Friday, February 16, 2007

"Second, both Bruffee and Farrel explicitly look for teaching methods aimed at reducing the feeling of 'anxiety' or 'psychic strain' accompanying the process of acculturation."(p142 LE)
To my opinion, I think this orientation toward this direction is really a good teaching method and will surely see the relative effects if we continue to stick on this guideline of reducing the feeling of " anxiety" and "psychic strain".In the relaxed and anxiety-free or low psychic strain conditions, students tend to be with higher spirit to think and write and they must become more creative in what they want to write and in the way they convey their ideas.

In most circumstance,the same for teaching, when we can provide and make a very relaxed atmosphere and environment, it can be an advantageous factor objectively, and in this way it can consequently bring about the good and positive results subjectively to the students themselves!

Friday, February 9, 2007

Unity & Diversity

I just want to say something about I heard from one of our classmates in class--He mentioned the subjunctive feature of punctuations.

I agree that although we have a fixed,unified way of using punctuations, and we are all used to obey these rules and principles--that's a good thing and we need to know and obey them. However sometimes or in some not formal situations I think that we can just feel free to use whatever punctutions we like to express ourselves--a lot of times it is really important to use our self-invented punctuations--full of our own personality and kind of special feeling--that just can not be conveyed by the normal standard punctuation, and at the same time we can make the writings more diversified!

That's the reason why I think he said punctuation is sometimes subjunctive rather than objective.So probably once a while we need to both write our own punctuations and understand others in this kind of sunbjunctive way!

Friday, February 2, 2007

Several Little Thoughts

After this Monday's class,I fell into kind of meditation about what exactly graduate classes look like and what actually American way of study should be,then I suddenly realized that since I have already been in America and been a member of the graduate class,I should let my ways of thinking and expressing be more likely to the ways of Americans--that is ,feel free to express one's own thoughts and opinions no matter what they are--which is indeed good to learn for a Chinese student, I, who once is too shy to do.

After the class I reread the books carefully and this time I found myself something eager to say about what I have read.

Nothing, it seemed, short of a miracle was going to turn such students into writers. Not uncommonly, teachers announced to their supervisors (or even their students) after only a week of class that everyone was probably going to fail. It comes from page three in Errors &Expectations. These sentences throwed me into somewhere else I read before:You are not what you look like at present, but are what others think you can be and should be.To my opinion, the students came from various academic backgrounds surely had a countless number of problems and errors in their writings,but that was common and natural-- some just had very little or poor education in the previous years of their lives. As teachers, since they had to face these kinds of students, their obligation and responsibility was to firstly find out what the students' problems or common errors were and then try their utmost to help them improve step by step, little by little. Among this long process, the most important guideline lied in that teachers must first of all have a strong sense of confidence in their students,secondly encourage them to build up the same strong sense of confidence in themselves--they can improve, they can write well or even excellently! How can teachers make this? My advice is that they can achieve it simply through thinking that all students are good at writing after a process of proper training and instruction, through telling them that they are making a progress, and also through trusting their ability and encouraging them all the time! Then you will see one day they will become the good writers that you for a long time thought they would become someday!!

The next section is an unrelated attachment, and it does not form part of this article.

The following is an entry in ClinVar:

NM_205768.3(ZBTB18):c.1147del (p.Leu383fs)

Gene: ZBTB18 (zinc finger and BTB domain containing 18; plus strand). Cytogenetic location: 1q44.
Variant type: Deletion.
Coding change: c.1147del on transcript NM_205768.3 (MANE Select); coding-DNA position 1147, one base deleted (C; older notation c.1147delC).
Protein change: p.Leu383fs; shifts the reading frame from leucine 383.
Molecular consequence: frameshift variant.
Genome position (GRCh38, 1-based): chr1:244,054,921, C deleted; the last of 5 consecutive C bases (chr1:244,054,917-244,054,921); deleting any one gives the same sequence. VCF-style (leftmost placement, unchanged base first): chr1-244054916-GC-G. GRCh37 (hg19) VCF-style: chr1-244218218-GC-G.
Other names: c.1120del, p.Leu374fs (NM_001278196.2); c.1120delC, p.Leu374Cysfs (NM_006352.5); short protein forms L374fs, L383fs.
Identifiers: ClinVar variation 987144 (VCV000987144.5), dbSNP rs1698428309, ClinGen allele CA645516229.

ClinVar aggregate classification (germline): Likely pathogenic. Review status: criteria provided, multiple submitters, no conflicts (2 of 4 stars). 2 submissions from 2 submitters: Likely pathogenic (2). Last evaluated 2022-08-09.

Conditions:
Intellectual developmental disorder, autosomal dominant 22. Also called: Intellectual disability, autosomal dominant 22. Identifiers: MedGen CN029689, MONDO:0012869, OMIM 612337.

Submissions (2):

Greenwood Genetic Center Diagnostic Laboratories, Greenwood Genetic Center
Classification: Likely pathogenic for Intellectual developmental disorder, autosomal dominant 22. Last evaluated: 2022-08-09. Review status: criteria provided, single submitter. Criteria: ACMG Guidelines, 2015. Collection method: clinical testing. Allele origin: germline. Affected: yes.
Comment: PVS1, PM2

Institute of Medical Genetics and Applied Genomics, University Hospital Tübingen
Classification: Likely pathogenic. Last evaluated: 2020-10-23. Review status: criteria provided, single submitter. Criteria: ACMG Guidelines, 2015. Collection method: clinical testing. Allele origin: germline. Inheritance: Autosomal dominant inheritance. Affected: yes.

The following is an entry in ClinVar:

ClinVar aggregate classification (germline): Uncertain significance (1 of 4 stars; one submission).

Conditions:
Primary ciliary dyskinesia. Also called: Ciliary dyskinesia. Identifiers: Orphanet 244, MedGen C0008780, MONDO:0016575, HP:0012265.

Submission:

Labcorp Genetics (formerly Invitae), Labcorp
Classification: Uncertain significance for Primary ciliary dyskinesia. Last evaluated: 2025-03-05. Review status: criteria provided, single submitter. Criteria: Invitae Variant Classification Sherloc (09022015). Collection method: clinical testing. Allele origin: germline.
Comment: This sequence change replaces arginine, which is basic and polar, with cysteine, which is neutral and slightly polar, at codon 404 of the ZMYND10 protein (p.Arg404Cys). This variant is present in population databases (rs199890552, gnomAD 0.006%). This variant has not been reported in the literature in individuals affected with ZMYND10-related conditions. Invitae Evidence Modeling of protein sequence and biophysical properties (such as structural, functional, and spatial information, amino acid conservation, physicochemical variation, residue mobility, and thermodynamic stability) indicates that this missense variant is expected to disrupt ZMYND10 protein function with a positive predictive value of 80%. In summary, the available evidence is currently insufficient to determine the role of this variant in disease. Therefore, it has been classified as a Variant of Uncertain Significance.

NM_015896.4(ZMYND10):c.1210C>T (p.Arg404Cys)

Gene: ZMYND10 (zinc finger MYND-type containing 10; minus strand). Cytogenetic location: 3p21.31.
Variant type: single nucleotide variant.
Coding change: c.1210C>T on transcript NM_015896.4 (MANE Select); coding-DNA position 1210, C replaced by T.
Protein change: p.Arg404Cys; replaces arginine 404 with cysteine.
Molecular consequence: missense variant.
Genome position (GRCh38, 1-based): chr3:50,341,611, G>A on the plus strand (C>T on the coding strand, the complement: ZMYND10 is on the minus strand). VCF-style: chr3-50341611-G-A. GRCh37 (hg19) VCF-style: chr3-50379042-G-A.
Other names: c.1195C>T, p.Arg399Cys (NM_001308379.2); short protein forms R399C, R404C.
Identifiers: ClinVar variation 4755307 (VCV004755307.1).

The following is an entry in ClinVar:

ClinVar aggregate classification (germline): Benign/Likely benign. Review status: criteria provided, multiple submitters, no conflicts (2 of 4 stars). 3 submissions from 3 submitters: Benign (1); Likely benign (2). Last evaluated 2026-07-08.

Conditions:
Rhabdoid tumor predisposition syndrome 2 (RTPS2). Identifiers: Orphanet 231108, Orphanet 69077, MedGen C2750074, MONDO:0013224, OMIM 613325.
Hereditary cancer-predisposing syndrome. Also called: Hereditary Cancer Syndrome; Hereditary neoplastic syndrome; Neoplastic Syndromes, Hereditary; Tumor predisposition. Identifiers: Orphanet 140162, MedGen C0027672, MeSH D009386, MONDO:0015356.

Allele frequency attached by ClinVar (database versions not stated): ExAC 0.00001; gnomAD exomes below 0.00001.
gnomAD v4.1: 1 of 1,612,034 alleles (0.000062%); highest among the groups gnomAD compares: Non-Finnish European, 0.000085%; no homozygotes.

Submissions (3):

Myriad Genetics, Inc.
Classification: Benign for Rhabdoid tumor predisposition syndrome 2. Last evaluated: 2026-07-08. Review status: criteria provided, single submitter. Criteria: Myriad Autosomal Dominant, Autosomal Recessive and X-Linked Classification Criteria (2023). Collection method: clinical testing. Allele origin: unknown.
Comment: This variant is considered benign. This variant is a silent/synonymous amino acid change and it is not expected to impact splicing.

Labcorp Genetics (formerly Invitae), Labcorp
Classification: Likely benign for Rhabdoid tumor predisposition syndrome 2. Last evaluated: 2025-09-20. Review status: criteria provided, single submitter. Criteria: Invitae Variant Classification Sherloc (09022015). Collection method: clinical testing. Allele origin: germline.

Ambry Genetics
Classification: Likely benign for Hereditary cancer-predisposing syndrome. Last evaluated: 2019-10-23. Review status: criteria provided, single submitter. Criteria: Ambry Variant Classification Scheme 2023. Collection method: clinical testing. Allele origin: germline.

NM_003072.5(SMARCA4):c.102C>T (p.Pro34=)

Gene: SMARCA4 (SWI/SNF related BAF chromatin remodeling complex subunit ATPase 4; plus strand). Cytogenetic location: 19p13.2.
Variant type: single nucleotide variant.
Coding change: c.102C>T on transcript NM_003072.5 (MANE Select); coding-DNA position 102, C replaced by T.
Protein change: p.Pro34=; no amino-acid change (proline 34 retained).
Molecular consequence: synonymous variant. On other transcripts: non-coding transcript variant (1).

Isn't it the happiest thing in your life that because of your optimistic attitude toward the seemingly helpless students and also your constant efforts, you finally turn them into the shining gold?
work cited
Shaughnessy, Mina P. Errors and Expectations: A Guide for the Teacher of Basic Writing. New York: Oxford UP, 1977.